March 30, 2018

Early Childhood Development Week: protection keeps trauma and fear at bay for young children

Child protection is an important component of ensuring healthy early development

Photo credit: UNHCR / Andrew McConnell

Elaine Hunter

Early childhood development writer

We're looking at the five vital aspects of nurturing care for the under-fives featured in our #5for5 campaign - today we examine why being safe helps children to grow and thrive.

Theirworld's #5for5 campaign has been calling for countries to invest in early childhood development - including nutrition, health, learning, play and protection. 90% of a child’s brain is developed by the time they are five years old, which means the early years are crucial. 

This week, in our special Early Childhood Development Week, supported by Conrad N Hilton Foundation, we take a look at each of the five key areas of nurturing care, bringing you a snapshot of why it’s important and what world leaders are doing to give children in developing countries a better chance of a prosperous life. 


Children always need protection – no matter where they are born. But it’s more crucial in developing countries where resources are in short supply. And even more so during a conflict or where there is widespread famine or disease. Some children are orphaned or abandoned, many displaced. And large numbers are at risk of violence, exploitation, disease or recruitment by armed groups.

What’s happening?

Almost 90 million children under the age of seven have spent their whole lives in a war zone. More than 16 million babies were born in conflict zones in 2015 – an average of 43,835 per day - and today one in 10 children now live in conflict-affected areas, according to UNICEF. 50 million children have been uprooted, 28 million of them fleeing from war, in the last 18 months.

“War can be particularly devastating for children," said Natalie Turgut, Child Rights Policy and Advocacy Adviser for War Child, which supports children acutely affected by conflict in countries including Iraq, Afghanistan and the Democratic Republic of Congo. 

Child protection also includes ensuring young children do not endure constant insecurity and violence in their surroundings

Photo credit: CAFOD

Why is it important?

Keeping children - especially the youngest ones - safe from harm and fear is crucial. A young child’s brain is developing so quickly in the first five years (90% of a child’s brain is developed by the time he/she is five).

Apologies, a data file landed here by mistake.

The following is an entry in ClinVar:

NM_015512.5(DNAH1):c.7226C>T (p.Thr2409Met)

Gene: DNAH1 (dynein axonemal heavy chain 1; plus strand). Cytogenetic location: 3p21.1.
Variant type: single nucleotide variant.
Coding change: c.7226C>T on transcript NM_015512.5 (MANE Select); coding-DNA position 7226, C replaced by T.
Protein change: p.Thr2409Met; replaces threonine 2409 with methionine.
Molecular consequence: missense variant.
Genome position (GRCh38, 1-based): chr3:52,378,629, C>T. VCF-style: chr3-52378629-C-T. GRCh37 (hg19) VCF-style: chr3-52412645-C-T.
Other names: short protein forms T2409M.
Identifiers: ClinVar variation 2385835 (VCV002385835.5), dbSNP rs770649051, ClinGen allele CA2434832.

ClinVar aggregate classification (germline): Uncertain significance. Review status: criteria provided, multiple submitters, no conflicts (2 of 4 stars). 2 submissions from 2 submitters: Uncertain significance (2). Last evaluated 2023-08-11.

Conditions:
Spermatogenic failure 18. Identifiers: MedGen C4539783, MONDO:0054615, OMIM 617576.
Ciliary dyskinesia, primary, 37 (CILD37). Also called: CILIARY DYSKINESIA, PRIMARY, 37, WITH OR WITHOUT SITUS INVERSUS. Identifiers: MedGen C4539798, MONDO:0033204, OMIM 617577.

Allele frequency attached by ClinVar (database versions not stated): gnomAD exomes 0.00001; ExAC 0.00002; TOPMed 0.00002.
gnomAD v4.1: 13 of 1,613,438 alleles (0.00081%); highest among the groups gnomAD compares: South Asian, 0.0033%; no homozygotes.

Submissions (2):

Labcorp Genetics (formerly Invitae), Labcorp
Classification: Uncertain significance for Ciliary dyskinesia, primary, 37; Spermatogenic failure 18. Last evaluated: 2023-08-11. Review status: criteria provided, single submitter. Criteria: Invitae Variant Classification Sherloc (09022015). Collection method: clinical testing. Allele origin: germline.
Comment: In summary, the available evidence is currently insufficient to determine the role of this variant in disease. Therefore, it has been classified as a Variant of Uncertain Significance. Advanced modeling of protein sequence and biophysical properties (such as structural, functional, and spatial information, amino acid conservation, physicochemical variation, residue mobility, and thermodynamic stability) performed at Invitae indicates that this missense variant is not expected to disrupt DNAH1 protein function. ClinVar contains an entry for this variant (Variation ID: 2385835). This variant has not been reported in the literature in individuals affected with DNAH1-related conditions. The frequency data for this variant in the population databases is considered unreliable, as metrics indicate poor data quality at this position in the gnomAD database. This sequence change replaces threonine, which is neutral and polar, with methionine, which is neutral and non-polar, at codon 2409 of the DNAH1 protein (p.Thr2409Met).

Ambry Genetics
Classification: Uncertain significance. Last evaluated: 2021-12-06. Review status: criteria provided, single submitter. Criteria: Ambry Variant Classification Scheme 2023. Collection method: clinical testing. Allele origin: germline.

So it’s imperative that the brain is given the best chance to grow. Trauma and fear during these years adversely affects brain development. 

“The experiences of war-affected children could lead to a generation of children experiencing long-term mental health, social and economic problems', said Alison Schafer, a mental health psychological support specialist with the charity World Vision.

A UNICEF child-friendly space offers protection and support for refugee children in Macedonia

What needs to be done?

More must be done to protect the most vulnerable in times of crisis and war. Charities are rushing in aid and are aware of how crucial it is to get to the youngest survivors of conflict – and setting up safe spaces. 

If they can help ease some of the trauma in the early years as the brain is developing, the children of conflicts stand a better chance of long-term recovery.

Early childhood programmes can be safe havens for young children and families and provide the oasis they need in the midst of chaos.

Joan Lombardi, First Deputy Assistant Secretary and Interagency Liaison for early childhood development at the United States Department of Health

What is being done?

Charities are setting up safe spaces for children - to give little ones a place to play and learn away from the trauma of their make-shift temporary homes. Many have fled war and are refugees crammed into camps. Many are alone.

World Vision helped traumatised Syrian youngsters in child-friendly spaces. The charity said: "The immediate and long-term wellbeing of children remains a serious concern for humanitarian organisations.”

Research on child-friendly spaces for refugee children in Ethiopia and Uganda found that children participating in such programmes showed more sustained and consistent mental, social and emotional wellbeing than those who did not.

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